Explore the hills around Adelaide on this stunning and juuust slightly bougie road trip.
We acknowledge the Traditional Custodians of the Country on which this adventure takes place who have occupied and cared for this land and water for thousands of years. We pay our respects to them and recognise that sovereignty was never ceded.
- Fantastic scenery including a pink salt lake
- Road side installations along the drive
- Farmers market and local produce
Build Your Own Adelaide Road Trip
Only have a couple of days in Adelaide, or a few days off from work for those lucky folk living in the City of Churches? Keen to explore beyond the botanical gardens (definitely worth a visit in the city), but not wanting to stray too far from the city?
Here we chat through the Adelaide surrounds and offer a three to four day adventure – either explore through all the segments in one road trip or separate them into individual day trips (each segment is less than two hours from the city!).
Looking for a longer adventure? Why not road trip from Adelaide to Uluru
1. Adelaide to Lake Bumbunga:
Leaving Adelaide, follow the Princes Highway (via the Northern connector) for about two hours until you come across this gorgeous pink lake at Lochiel.
We arrived just as the sun started stretching to its midday peak. For Lake Bumbunga, this was probably just a bit too late for the blossoming pink sheen on the salt pans. It had also rained during the week which meant that the salt crust lake edge was covered by a gentle layer of still water.
Despite this, the lake was a definite pink colour and contrasted starkly with the blue sky. A locally-made tyre monster, Loch Eel (yes, named after Lochiel) stood reliably in the middle of the lake.
There’s a viewpoint just off the highway with plenty of street-side parking. Signs on the left of the street promised coffee and tiny homes with a lake view (could be worth exploring as an accommodation option!).
Other than that, the area around the lake is far from the bustling tourist haven you’d expect around Australia’s answer to the Loch Ness Monster!
2. Clare Valley
Driving from Lochiel through the Clare Valley is gorgeous. Backtrack slightly from the Lake Bumbunga lookout, then turn left on to Blyth Road, which you’ll follow until you get to Horrocks Highway at Clare.
On our drive, we were met with thunderstorms along the way, which meant that we observed many of the sites from the car – even so, the views were fantastic. Think long open roads lined on both sides by farmlands, wineries, and the crumbling farm houses of yesteryear.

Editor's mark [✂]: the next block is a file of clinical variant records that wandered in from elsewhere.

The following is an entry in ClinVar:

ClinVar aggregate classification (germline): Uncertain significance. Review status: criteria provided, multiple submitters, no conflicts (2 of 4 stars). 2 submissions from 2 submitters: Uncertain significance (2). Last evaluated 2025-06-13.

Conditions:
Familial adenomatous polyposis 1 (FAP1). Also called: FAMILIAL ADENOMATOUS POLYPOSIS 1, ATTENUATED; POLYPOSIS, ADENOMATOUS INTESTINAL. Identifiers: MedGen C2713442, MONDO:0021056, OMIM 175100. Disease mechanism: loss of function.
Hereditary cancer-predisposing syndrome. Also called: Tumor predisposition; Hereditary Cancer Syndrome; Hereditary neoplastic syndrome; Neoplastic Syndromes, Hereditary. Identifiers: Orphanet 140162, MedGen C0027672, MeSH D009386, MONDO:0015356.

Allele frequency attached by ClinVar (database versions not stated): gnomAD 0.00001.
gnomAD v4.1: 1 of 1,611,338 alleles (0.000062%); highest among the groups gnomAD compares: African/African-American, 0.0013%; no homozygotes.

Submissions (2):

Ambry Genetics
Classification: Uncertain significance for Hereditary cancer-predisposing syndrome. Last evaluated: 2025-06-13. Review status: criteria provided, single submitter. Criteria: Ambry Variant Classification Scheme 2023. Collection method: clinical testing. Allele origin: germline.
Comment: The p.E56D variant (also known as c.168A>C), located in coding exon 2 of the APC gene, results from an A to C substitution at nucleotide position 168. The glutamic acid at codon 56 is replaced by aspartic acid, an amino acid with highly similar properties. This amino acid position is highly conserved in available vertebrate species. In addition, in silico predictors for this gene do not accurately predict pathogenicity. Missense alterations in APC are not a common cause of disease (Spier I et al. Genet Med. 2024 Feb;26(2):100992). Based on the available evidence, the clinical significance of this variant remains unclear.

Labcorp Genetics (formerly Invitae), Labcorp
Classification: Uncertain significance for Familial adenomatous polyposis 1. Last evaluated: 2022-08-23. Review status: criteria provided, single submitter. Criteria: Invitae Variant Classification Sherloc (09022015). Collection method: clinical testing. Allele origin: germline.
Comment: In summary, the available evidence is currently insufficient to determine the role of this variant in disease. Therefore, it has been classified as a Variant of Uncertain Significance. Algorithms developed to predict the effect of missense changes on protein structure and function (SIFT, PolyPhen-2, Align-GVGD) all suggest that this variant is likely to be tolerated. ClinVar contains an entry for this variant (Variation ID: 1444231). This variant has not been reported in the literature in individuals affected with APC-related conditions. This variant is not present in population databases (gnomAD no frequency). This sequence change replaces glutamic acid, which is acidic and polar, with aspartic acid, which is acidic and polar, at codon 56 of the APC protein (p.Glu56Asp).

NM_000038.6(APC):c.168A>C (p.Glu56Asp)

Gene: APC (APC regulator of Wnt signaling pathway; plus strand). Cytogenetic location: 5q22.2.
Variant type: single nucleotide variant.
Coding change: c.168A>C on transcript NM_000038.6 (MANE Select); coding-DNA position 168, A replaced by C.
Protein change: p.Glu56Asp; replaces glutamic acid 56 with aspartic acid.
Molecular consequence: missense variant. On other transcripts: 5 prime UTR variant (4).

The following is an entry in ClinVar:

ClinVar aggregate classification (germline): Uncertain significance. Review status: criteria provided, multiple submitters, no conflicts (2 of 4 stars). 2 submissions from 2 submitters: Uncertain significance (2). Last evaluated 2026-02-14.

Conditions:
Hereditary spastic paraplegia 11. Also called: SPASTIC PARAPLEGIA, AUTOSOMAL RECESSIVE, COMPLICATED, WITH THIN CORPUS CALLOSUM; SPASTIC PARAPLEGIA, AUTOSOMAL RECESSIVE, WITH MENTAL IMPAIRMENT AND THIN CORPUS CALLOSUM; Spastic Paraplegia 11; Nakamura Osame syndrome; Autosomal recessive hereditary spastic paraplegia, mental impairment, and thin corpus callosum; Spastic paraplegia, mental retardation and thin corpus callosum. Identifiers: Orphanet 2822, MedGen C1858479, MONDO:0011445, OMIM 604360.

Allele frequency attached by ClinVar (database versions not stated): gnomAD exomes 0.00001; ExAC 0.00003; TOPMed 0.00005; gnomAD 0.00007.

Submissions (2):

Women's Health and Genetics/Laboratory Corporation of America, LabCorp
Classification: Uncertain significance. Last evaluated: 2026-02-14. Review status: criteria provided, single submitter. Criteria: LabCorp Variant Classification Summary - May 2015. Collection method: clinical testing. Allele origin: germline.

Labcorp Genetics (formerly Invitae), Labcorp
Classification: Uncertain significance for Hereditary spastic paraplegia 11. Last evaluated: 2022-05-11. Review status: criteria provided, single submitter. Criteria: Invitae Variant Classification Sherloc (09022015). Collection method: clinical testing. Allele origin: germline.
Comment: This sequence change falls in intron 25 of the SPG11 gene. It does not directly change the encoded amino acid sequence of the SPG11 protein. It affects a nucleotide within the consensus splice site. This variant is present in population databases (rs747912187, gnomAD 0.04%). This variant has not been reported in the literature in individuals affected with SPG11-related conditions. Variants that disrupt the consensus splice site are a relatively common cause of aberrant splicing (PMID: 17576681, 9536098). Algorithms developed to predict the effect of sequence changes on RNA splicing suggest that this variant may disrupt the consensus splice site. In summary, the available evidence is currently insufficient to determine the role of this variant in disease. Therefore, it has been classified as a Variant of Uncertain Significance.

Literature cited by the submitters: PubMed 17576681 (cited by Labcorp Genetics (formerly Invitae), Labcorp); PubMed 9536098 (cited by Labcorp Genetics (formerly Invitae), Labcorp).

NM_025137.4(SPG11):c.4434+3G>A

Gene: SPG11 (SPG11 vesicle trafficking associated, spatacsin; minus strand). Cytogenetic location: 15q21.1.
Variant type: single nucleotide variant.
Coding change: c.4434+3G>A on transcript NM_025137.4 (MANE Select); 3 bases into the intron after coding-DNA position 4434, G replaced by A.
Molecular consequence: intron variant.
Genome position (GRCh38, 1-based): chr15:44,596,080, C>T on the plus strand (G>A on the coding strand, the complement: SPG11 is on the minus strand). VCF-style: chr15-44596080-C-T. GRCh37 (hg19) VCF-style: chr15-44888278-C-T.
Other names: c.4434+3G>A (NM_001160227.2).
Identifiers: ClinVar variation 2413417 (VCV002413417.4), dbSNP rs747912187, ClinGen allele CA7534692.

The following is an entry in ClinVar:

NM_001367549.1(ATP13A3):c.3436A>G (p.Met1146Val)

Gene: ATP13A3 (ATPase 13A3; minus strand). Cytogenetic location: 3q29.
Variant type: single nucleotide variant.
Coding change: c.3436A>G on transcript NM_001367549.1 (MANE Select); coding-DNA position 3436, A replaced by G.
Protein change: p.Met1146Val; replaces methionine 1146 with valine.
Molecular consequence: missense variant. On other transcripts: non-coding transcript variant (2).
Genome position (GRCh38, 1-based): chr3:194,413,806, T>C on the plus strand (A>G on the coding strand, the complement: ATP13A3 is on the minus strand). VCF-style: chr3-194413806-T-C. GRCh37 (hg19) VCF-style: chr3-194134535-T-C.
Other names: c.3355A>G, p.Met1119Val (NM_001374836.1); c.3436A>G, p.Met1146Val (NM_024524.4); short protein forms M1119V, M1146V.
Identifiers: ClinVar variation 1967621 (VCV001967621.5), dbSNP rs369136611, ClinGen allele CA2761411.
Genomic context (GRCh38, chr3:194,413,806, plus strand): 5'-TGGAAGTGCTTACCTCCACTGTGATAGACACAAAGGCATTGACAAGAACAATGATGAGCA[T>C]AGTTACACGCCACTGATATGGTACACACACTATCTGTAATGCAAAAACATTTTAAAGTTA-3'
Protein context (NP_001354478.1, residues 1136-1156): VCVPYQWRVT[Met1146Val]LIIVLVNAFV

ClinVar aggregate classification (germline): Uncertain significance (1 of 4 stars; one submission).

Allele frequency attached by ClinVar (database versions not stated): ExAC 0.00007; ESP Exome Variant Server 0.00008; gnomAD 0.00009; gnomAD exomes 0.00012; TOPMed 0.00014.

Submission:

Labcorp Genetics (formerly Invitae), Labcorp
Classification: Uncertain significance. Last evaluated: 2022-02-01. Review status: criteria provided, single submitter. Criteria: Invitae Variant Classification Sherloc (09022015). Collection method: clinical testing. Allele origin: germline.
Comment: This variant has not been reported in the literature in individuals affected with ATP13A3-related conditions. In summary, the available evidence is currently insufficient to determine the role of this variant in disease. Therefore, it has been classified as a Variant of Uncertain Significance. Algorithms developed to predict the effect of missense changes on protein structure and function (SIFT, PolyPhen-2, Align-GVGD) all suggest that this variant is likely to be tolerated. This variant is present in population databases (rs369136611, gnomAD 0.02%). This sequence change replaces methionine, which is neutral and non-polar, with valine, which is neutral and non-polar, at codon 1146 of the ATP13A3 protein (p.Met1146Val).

Although the weather limited our options, the visitor information centre offered a wealth of local knowledge and a great variety of local produce (think dukkah to add to your picnic lunch)
We didn’t get a chance to, but it could also be worth adding John Horrocks Cottage, a recently restored pioneer cottage, to your list as well as. There are also lots of boutique accommodation options along the way, and presumably a few hidden camp spots too!
3. Barossa Valley
From the Clare Valley we followed Horrocks Road to Tarlee road and then Truro road to the Barossa, taking smaller side streets to get to our accommodation. Look out for the palm-tree-lined roads around Seppeltsfield Winery and fun roadside installations (keep an eye on street corners and the lamp-posts, especially in the small townships).
Although known for its wineries, the Barossa is a foodie wonderland! Get out to the Farmers Market early on a Saturday morning to get first dibs on fresh foccacia, crisp fruits and veggies, and locally-cured meats and fish. Everything you need to complete that picnic lunch.
Read more: Remember to leave no trace!
Having started early, we found it easy to fill the rest of the day exploring local wonders. Gorgeous Lutheran churches are scattered generously along the tree-lined streets, a nod to the pioneer settlements in the area.
The Barossa Bush Gardens offered tranquility in our otherwise busy day. The gardens were planted in an effort to return local flora to the area, and signs (and a free pamphlet!) offer insights into local Aboriginal knowledge and plant uses.
For the chefs out there, Maggie Beer’s farm shop is a good stop and we enjoyed the short walking track around the lake (filled with native turtles!) and through her olive grove.
For those of us having long haul flight withdrawals given the current restrictions, the Greenock Aviation Museum is a must see! With both real and replica planes, this private plane collection was a reminder of the days before travel restrictions (hopefully they’re over soon!).
The final stop in the Barossa was the Whispering Wall – a dam somehow built to transmit a whispered message to the other side (about a hundred meters away). Definitely worth the novelty visit and conveniently en-route to Adelaide Hills.
4. Adelaide Hills
Adelaide Hills is a network of unique small towns, each with their own charm. As you drive through, look out for picnic spots and scope out a vantage point for the spectacular sunset that soaks the hills in a golden glow on a clear evening.
If you’re into wandering through quaint little shops, try Hahndorf for shops and restaurants with a fun German flavour.
Driving back to Adelaide along the National Highway make sure to stop at Mt Lofty. There’s a parking lot at the summit visitor centre, or take the walking track to avoid the parking fees!
- Money for local produce and museum entry (the aviation museum is cash only)
- Picnic gear
How To Get There:
We started and ended in Adelaide, but adapt however you wish!
Time Spent Driving / Distance / Days
5 hours 15 minutes / 385km / 3 days
Photos thanks to South Australia Tourism